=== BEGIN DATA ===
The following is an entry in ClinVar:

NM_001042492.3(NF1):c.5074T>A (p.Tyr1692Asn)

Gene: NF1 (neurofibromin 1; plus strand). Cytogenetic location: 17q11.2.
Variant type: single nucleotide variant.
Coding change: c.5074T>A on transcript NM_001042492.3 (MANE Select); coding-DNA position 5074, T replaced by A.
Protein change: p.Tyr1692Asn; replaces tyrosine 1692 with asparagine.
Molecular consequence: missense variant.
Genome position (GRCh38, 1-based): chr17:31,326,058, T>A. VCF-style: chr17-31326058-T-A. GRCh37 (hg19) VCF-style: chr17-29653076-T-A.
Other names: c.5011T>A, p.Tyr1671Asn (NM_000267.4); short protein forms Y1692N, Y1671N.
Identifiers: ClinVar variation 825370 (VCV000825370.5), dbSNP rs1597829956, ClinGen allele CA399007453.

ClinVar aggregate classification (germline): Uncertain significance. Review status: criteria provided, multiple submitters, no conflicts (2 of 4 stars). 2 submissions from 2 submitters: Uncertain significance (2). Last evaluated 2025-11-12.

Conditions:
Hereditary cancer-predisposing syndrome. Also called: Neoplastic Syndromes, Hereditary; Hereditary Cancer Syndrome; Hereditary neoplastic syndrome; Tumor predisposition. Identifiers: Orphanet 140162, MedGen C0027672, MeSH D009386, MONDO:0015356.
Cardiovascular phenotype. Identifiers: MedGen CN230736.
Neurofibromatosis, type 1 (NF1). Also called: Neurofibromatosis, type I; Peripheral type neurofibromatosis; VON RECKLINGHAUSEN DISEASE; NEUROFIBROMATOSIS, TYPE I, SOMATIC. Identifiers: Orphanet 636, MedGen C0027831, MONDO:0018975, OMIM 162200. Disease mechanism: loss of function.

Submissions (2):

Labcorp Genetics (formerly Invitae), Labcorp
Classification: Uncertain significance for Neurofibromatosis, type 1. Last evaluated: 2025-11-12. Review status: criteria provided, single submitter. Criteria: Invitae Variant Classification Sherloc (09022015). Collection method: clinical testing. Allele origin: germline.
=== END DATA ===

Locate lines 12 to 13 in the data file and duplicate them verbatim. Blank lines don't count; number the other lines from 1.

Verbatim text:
Conditions:
Hereditary cancer-predisposing syndrome. Also called: Neoplastic Syndromes, Hereditary; Hereditary Cancer Syndrome; Hereditary neoplastic syndrome; Tumor predisposition. Identifiers: Orphanet 140162, MedGen C0027672, MeSH D009386, MONDO:0015356.